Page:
US-based data analytics and consumer intelligence company, J.D. Power, has released its inaugural ‘J.D. Power US Consumer POS Payment Program’, consisting of a range of studies exploring consumer choice and preferences regarding how they make payments.
With a vast number of payment options available to US consumers, the majority have at some point engaged with some form of digital, point-of-sale (POS) payment option in addition to cash. According to the inaugural J.D. Power study, consumers have used at least four different types of payment methods, including debit cards, cash, credit cards, digital wallets and buy now/pay later (BNPL).
The programme consists of four interconnected J.D. Power syndicated studies: the POS Choice Satisfaction Study; Debit Card Satisfaction Study; Digital Wallet Satisfaction Study; and BNPL Satisfaction Study. Collectively, the studies captured the responses of 62,635 consumers.
The programme, which includes evaluations of 30 top payment brands and 11 different payment methods, aims to deliver a nuanced view of changing consumer behaviour patterns and preferences for forms of POS payment.
Miles Tullo, managing director of banking and payments at J.D. Power, discussed the current payment landscape: “The POS payment landscape is moving very quickly, and consumers are being confronted with so many different options that we’re seeing a real splintering of the total addressable market.
“Consumers now use multiple different payment options for dozens of different reasons, mostly correlated with specific needs but sometimes out of basic habit.
“By analysing consumer behaviour across the proliferation of different POS payment types, scenarios and consumer personas, we’re able to provide critical insights on what’s driving utilisation and what steps brands need to take to scale POS payment products.”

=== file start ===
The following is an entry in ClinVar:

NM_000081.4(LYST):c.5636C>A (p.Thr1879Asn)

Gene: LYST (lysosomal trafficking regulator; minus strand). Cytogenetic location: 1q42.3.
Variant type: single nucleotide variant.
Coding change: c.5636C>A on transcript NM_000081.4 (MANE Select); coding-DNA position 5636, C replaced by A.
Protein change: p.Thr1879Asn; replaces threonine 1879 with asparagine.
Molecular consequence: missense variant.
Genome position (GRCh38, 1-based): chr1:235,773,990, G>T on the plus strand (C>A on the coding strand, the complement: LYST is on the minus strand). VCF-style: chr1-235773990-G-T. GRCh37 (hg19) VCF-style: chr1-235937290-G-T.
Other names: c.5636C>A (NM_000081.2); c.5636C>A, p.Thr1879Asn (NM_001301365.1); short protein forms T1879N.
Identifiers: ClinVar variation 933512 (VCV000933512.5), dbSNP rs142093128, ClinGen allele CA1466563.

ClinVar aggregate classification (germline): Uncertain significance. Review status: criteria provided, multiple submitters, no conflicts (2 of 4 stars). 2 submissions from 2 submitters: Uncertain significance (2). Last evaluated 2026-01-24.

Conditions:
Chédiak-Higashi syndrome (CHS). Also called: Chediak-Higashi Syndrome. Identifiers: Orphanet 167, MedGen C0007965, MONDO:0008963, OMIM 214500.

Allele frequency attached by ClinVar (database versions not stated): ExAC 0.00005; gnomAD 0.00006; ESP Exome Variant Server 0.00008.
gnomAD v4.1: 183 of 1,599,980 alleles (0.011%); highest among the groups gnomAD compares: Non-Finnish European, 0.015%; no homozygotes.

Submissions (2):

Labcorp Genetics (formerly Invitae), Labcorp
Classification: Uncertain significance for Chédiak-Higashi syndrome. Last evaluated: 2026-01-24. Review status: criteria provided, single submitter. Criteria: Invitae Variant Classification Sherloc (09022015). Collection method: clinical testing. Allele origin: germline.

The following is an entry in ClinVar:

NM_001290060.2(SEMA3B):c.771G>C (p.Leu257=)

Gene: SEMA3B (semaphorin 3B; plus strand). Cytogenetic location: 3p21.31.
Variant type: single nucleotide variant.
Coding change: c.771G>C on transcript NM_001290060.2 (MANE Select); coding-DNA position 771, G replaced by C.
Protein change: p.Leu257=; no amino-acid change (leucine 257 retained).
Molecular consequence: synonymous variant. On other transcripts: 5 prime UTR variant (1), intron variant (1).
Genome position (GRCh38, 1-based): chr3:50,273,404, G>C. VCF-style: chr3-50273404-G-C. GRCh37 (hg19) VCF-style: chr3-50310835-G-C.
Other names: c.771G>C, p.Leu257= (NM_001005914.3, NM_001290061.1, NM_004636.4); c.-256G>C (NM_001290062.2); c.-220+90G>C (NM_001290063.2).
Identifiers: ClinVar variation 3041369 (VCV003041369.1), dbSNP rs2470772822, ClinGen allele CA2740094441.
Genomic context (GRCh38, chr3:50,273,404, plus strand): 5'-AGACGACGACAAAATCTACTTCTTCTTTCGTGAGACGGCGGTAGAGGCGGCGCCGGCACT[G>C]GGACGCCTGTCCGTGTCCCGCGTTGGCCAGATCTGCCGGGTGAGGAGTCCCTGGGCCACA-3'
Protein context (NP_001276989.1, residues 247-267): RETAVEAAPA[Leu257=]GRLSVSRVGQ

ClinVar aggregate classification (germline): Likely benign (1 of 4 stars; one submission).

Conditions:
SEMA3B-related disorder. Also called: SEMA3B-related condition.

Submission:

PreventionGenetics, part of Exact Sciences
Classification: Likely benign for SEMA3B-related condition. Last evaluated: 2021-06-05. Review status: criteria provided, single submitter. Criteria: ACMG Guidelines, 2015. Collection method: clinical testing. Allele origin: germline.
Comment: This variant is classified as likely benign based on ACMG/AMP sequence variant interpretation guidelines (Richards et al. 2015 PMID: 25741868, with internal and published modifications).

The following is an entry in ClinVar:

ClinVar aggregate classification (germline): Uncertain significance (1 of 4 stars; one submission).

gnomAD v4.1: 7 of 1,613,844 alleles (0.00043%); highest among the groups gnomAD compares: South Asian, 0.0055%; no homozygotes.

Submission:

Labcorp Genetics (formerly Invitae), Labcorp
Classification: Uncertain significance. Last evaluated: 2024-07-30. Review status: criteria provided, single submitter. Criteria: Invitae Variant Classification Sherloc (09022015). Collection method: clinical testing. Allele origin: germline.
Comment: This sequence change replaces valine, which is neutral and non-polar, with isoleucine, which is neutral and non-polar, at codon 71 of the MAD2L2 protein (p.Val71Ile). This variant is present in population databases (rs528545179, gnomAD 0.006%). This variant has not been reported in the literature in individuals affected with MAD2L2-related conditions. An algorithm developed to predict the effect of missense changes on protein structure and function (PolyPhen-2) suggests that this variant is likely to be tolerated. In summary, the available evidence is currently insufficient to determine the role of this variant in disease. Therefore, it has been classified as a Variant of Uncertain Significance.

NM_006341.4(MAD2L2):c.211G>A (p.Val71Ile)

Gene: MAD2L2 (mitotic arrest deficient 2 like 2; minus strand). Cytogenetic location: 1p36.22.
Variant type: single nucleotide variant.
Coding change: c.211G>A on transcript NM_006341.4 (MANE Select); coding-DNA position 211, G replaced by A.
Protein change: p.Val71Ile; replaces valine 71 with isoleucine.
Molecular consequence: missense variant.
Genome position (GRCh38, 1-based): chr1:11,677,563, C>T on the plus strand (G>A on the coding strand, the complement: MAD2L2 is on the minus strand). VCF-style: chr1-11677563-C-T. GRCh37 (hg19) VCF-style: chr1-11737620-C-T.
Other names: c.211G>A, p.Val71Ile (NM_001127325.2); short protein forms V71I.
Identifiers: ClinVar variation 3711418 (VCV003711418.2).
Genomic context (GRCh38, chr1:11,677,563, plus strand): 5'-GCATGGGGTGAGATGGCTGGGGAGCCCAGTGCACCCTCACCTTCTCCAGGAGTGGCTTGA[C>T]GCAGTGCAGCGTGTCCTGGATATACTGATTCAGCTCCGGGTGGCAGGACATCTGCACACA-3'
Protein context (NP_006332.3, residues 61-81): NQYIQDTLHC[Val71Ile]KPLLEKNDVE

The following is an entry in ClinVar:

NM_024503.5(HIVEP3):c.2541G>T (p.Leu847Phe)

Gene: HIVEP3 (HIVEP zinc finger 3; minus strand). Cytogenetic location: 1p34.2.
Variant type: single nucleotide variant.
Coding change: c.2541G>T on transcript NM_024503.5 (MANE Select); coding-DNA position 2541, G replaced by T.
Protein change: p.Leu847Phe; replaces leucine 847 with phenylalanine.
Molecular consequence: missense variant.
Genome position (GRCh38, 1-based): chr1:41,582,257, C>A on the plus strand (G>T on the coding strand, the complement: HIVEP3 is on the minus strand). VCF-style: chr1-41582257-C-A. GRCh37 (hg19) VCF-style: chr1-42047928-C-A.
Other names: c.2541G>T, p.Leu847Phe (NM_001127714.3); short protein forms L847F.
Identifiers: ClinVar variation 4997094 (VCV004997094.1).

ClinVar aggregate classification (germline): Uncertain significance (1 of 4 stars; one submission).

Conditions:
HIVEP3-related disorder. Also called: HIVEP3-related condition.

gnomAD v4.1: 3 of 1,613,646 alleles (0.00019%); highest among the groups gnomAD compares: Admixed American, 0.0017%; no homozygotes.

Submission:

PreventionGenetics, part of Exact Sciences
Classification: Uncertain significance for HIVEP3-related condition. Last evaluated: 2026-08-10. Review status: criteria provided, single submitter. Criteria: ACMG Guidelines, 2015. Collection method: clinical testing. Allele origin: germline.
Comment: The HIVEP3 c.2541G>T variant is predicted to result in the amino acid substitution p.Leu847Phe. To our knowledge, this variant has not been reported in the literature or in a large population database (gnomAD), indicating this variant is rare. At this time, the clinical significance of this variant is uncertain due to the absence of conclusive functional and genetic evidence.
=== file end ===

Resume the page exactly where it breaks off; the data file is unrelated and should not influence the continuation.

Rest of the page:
A changing payment landscape
Despite the increasing availability of new forms of digital payment, debit cards remained the most popular form of payment at the point of sale, with 78 per cent of consumers indicating that they use debit cards for purchases.
Debit cards use was followed by cash (74 per cent); credit cards (66 per cent); digital wallets (36 per cent); gift cards (33 per cent); BNPL (28 per cent); merchant apps (20 per cent); checks (19 per cent); prepaid cards (14 per cent); pay by bank (seven per cent); and cryptocurrency (three per cent).
While most consumers said they primarly use debit cards, they also explained that they use multiple forms of payment. On average, consumers are using 4.1 different payment methods, and the reasons given for each varies considerably, incorporating everything from ease of use to the perception of social status associated with different forms of payment.
Meanwhile 55 per cent of consumers have been using newer forms of digital payment methods, such as digital wallets, BNPL, merchant apps and even cryptocurrency. The most frequently used of these are digital wallets (36 per cent) and BNPL (28 per cent).
Looking at patterns of consumer behaviour and customer satisfaction with different forms of POS payment methods, J.D. Power identified six distinct consumer personas that POS payment brands can use to segment the market and target delivery of their offerings: experimenters; borrowers; rewards optimisers; security seekers; budgeters; as well as minimalists.
J.D. Power has also measured the financial health of consumers since 2020 and embedded those measurements into its Customer POS Payment Program. The results highlight the influence consumer financial health has on POS decision-making and indicate how behaviours are likely to change with economic conditions.